In the book, I argue that current models of exile do not fully explain the situation of the six authors. They do not have a well-defined ‘home’ and ‘host’ country; the colonial past of their familial country of origin has complicated this notion of ‘home’, and in the postcolonial present, the authors have been drawn to different locations in the French-speaking world. These women writers, therefore, can be more accurately defined as privileged, ‘cosmopolitan’ intellectuals: they have a certain degree of freedom in their ability to travel back and forth between different locations, and their identity, always in flux, is shaped by their mobility. While cultural scholars have celebrated such hybridity and fluidity, the six authors in this study write about the ambiguity of their status as cosmopolitan, hybrid travellers who live a rootless existence and struggle to come to terms with their multiple identities. While ensuring not to trivialize the very real difficulties faced by those whose exile is not a matter of choice, I argue that the six authors also experience their hybridity as both a literal exile, and moreover and in multiple ways as a metaphorical exile, which is simultaneously a source of creativity and trauma. I also show how genre in both its forms – gender and literary genre – enables us to reconceptualize categories of mobility. The autofictional mode of writing becomes a means for the authors to resolve the multiple personal conflicts that arise from their migration.
One of the autofictional narratives I study in the book is Guadeloupean author Gisèle Pineau’s L’Exil selon Julia (1996). This is a text which has attracted much scholarly work, because it makes important comments about memory, gender, and exile. It is also told from a child’s perspective, thereby making it a significant literary document with which to study childhood and adolescence in Paris and the Caribbean in the 1960s and 70s. However, my chapter focuses on a different aspect of exile, namely the motivations behind the family’s displacements. It analyses the causal relationship between war and displacement for three generations of Pineau women (the unnamed narrator, her mother Daisy, and her grandmother Julia, who appears in the title of the text). I argue that their mobility, which arises as a result of male participation in the First and Second World Wars, has complex, long-lasting, and, at times, even unexpectedly beneficial impacts on the family.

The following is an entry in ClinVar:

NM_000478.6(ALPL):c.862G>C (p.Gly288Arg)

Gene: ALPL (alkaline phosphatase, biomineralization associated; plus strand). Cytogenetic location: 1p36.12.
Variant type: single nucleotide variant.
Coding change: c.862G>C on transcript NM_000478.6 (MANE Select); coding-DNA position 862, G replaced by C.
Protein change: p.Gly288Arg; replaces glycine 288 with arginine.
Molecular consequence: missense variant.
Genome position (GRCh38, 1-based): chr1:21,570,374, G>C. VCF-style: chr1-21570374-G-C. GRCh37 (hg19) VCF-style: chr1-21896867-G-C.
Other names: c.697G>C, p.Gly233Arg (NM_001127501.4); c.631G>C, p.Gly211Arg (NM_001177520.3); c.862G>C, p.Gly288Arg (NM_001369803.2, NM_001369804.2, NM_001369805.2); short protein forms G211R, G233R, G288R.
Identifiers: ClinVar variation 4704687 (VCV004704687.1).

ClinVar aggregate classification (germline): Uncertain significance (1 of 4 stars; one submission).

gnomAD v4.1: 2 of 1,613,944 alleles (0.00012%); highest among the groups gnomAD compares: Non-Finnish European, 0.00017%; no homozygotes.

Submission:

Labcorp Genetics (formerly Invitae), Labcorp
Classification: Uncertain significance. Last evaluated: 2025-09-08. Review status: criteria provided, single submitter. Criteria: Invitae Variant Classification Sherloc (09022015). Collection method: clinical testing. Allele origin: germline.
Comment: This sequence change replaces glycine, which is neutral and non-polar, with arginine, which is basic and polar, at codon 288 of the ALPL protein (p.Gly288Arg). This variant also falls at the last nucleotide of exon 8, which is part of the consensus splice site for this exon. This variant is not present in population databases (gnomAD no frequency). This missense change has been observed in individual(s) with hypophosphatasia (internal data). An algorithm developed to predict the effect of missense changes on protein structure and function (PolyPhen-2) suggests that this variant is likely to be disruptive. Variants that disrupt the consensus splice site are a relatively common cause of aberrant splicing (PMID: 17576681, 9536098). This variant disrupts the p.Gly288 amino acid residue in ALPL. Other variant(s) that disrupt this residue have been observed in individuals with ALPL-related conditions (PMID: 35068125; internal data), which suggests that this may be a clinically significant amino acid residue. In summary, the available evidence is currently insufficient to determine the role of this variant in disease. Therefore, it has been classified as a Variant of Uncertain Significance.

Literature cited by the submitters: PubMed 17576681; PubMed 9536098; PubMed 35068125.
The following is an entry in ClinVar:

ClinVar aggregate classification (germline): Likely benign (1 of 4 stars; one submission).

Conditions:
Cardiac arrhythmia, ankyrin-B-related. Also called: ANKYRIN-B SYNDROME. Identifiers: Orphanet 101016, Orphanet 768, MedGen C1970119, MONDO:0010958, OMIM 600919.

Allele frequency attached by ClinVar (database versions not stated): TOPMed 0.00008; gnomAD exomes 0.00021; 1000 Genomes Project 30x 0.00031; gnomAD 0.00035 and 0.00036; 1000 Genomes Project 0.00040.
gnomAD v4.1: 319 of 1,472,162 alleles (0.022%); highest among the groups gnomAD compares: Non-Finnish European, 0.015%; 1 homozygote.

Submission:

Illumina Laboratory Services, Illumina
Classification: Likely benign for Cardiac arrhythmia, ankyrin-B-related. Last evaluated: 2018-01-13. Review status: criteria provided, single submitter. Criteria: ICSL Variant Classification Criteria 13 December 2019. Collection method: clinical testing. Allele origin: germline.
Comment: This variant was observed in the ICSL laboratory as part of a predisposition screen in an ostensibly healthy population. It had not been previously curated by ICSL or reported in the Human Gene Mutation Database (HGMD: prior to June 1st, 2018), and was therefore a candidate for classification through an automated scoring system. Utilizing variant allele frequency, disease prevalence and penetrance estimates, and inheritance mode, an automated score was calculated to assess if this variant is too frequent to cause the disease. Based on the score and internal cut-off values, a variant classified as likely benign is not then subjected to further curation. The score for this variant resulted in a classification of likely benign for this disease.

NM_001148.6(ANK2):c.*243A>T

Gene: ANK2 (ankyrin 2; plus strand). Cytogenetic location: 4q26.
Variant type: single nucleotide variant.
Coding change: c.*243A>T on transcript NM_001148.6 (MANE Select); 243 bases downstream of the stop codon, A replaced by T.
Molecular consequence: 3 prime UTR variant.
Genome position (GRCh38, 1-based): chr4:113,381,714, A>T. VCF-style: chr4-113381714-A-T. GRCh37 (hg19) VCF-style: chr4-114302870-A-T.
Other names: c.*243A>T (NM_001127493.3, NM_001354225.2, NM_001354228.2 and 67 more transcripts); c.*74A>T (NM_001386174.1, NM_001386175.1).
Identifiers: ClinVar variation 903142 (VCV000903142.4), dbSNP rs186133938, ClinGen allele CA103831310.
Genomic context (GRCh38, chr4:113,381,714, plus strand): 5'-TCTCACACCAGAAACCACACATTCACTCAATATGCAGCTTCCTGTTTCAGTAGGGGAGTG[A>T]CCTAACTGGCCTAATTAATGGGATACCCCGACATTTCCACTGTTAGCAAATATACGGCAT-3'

This analysis is particularly timely. The Windrush Scandal, which broke in 2018 and the effects of which are still being felt today, has shone a spotlight on other instances of Caribbean migration to Europe in the mid-twentieth century. In the French context, the BUMIDOM was a state-run agency which organised and financed the recruitment, transportation, and housing of workers from Guadeloupe, Martinique, and Réunion to plug the labour gap in the post-war era. The Pineau family’s migration from Guadeloupe to mainland France slightly pre-dates this mass migration, but they were subjected to similar experiences of racism, discrimination, and linguistic prejudice. The recent surge in French-language cultural production that portrays the harsh realities of state-controlled migration between France and the French Caribbean – such as Jessica Oublié and Marie-Ange Rousseau’s graphic novel Péyi an nou (2017) and Estelle-Sarah Bulle’s novel Là où les chiens aboient par la queue (2018) – is testimony to the urgent need to interrogate the social and cultural impacts of transatlantic migration in the post-war era.
Autofiction: A Female Francophone Aesthetic of Exile thus reconceptualizes female experiences of exile, providing a critique of postcolonial discourse which celebrates hybridity and mobility. It draws on gender studies, postcolonial studies, and autobiography studies to create a new analytical framework which incorporates women and their specifically gendered accounts of exile. Autofiction, it argues, allows the authors to voice their exile on their own terms.